28. CHANGES IN THE WORKPLACE 1900 -- More than 50% of employed people worked for themselves as farmers and shop owners 1977 Only 7% were self-employed 2020 -- Drucker predicts that early in the 21st century fewer than half of working people will be employed by others in a classic way

  29. CHANGES IN THE WORKPLACE • Constant training, retraining, job-hopping, and even career-hopping will become the norm. • Fading are the 9-5 workdays, lifetime jobs, predictable, hierarchical relationships, corporate culture security blankets, and, for a large and growing sector of the workforce, the workplace itself (will be replaced by a cybernetics “workspace”).

  30. CHANGES IN THE WORKPLACE • Today, 95% of all workers use some type of information technology in their jobs. • By 2003, more than one-third of the U.S. workforce will be mobile

  31. CHANGES IN THE WORKPLACE The Department of Labor estimates that this year approximately 44% of all workers will be in data services (e.g., gathering processing, retrieving, or analyzing information).

  32. CHANGING WORKPLACE Could a Doctor who retired 15 years ago function in today’s hospital?? NOT A CHANCE

  33. CHANGING WORKPLACE? Could a teacher who retired 15 years ago function in most classrooms today?? Quite Easily

  34. Key Changes in the Work Place • Education and Training (Knowledge) • Pervasive Impact of Technology • Mobility • Speed or Velocity of Changes in the Work Place

  35. Educational Changes and Observations

  36. Personal Observations Regarding “Educators”

  37. Educators Theme Song? Whatever will be ...will be …. Fatalistic

  38. “Constraints Theory” Continuity-Oriented

  39. “Appendages The Educator’s Approach

  40. CHANGING WORLD OF LEARNING INDUSTRIAL AGE INFORMATION AGE Classrooms, libraries, and laboratories Networks and being Connected Teaching Learning Seat time-based education Achievement-basedlearning Classroom-centered instruction Networkedlearning Information acquisition Knowledgenavigation

  41. CHANGING WORLD OF LEARNING INDUSTRIAL AGE INFORMATION AGE Time out for learning Fusion of learning and work Distance education Distance-free learning Continuing education Perpetual learning Separation of learners and learning systems Fusion of learning systems

  42. Educational Shifts • Teaching Assumptions shift-- from readings are on reserve to everyone owns a copy of his/her own. • Timelines shift-- from “our class meets MWF” to “we see each other all the time and MWF we meet together” • Students’ sense of access shifts-- from “I can get that book in the library” to “I have that book in my library.”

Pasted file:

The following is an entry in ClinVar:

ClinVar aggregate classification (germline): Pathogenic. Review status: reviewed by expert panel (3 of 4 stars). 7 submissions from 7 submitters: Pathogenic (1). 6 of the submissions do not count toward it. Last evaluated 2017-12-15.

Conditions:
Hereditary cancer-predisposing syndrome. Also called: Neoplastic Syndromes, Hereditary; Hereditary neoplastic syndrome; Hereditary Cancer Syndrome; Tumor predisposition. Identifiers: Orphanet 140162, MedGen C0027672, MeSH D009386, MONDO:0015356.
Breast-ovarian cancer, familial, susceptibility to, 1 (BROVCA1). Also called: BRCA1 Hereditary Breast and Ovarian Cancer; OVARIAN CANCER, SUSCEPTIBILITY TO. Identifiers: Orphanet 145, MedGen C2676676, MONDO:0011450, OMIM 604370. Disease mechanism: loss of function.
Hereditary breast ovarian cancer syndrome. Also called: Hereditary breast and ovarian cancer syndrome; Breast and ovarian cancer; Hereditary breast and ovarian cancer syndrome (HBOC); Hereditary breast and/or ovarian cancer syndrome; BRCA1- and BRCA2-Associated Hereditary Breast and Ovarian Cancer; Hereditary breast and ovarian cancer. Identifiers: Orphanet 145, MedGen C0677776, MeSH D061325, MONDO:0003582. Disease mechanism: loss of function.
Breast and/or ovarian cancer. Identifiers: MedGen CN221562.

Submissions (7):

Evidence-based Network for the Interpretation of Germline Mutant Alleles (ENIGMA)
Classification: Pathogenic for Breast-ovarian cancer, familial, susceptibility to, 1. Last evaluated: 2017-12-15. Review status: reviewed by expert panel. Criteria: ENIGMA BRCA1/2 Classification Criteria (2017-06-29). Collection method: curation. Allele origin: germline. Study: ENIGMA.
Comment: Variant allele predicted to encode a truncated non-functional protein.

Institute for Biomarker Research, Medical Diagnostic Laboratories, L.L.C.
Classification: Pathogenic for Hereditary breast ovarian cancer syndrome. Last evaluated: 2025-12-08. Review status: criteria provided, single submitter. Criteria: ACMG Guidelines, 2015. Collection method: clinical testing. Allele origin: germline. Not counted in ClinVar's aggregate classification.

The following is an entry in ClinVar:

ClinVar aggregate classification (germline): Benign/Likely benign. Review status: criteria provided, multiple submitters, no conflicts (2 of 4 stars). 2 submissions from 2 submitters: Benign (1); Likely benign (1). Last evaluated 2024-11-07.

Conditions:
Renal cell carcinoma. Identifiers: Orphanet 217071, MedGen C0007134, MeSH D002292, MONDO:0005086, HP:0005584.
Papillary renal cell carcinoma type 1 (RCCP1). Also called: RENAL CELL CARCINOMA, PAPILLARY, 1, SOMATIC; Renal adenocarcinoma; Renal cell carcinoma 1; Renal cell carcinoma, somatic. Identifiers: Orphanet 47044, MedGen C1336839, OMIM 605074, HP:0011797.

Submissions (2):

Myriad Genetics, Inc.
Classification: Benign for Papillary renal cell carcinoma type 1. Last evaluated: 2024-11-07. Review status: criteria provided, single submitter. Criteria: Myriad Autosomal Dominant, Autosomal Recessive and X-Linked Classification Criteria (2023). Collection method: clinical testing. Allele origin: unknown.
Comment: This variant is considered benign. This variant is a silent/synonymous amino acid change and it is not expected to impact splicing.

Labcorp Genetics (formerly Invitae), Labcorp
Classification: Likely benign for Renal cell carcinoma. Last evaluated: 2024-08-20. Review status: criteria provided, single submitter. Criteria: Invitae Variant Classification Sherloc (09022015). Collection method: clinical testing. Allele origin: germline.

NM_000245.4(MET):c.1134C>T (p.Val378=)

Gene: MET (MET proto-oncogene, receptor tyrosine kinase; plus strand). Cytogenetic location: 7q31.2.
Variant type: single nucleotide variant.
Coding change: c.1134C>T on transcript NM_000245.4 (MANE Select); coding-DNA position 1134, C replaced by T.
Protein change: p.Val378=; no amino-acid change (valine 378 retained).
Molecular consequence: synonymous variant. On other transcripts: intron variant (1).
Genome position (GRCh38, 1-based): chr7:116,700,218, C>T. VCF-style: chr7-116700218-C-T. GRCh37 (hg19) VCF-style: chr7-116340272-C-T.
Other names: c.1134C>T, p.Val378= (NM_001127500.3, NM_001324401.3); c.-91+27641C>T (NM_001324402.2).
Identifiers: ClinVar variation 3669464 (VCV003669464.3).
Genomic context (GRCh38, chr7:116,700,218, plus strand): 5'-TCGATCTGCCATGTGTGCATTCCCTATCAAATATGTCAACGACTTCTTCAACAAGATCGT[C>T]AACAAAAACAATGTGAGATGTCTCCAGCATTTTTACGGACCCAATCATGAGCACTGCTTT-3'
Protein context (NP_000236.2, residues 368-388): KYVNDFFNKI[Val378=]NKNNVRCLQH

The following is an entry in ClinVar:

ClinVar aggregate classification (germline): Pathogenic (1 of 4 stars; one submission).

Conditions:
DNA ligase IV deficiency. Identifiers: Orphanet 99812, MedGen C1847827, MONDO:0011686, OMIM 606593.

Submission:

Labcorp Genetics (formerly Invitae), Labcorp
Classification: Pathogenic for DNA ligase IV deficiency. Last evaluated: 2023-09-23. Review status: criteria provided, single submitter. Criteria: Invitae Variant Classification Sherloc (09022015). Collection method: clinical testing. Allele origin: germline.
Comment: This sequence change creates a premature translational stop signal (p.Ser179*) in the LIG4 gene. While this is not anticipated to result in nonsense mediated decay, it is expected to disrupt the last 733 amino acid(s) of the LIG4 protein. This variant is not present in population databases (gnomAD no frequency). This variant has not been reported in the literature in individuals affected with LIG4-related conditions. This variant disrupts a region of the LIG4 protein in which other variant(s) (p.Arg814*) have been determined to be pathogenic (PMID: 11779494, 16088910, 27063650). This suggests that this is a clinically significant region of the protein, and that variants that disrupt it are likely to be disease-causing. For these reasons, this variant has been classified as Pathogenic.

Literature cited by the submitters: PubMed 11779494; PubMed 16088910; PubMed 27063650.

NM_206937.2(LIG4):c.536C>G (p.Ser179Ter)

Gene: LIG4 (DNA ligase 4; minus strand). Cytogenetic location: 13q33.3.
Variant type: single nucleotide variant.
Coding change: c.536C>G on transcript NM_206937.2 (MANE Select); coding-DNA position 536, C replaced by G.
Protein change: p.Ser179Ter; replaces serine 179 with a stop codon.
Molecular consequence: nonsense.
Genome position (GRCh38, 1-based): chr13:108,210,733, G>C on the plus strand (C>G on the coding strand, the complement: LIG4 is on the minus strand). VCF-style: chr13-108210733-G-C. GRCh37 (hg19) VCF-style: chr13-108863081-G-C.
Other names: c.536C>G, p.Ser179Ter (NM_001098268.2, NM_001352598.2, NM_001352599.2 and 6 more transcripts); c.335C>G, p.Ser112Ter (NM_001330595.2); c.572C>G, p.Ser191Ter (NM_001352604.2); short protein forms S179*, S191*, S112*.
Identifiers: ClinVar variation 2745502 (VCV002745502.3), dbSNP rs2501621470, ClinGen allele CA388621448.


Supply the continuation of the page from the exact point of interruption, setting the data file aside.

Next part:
43. Changing Desires • Learners want to be more NOMADIC • Learners and employers want learning to be more “collaborative” • Continuous contact -- students will want faculty and staff to always be available • Learners and faculty want more relevant and realistic learning experiences • Learners want to study and learn “anywhere, anytime”

  44. EXISTING FACILITIES? “Schools will become more like playgrounds and museums for children to assemble ideas and socialize with children all over the world. The digital planet will look and feel like the head of a pin.” Nicholas Negroponte “Being Digital”

  45. Changing Expectations “I’m only attending school until it becomes available on CD-ROM” Anonymous sixth grade student

  46. CHANGING FRONT DOOR?

  47. Next “KILLER APP” Distance Learning

  48. Key Changes in Education • Changing Learner Desires • Importance of Perpertual Learning • Fusion of Learning and Work • New Delivery Tools and Technology • Desire for Mobility • The Demand for Speed or Velocity

  49. Changes at SUNY Morrisville

  50. Overview of SUNY Morrisville • Public Institution in Central New York • Residential Campus with 3000 Students • Over 70 Academic Programs • Associate and Bachelor Degrees • Health, Aquaculture, Equine, Business, Info Tech, Hospitality, Architectural Technology, Engineering Technology, Natural Resource Conservation, Biology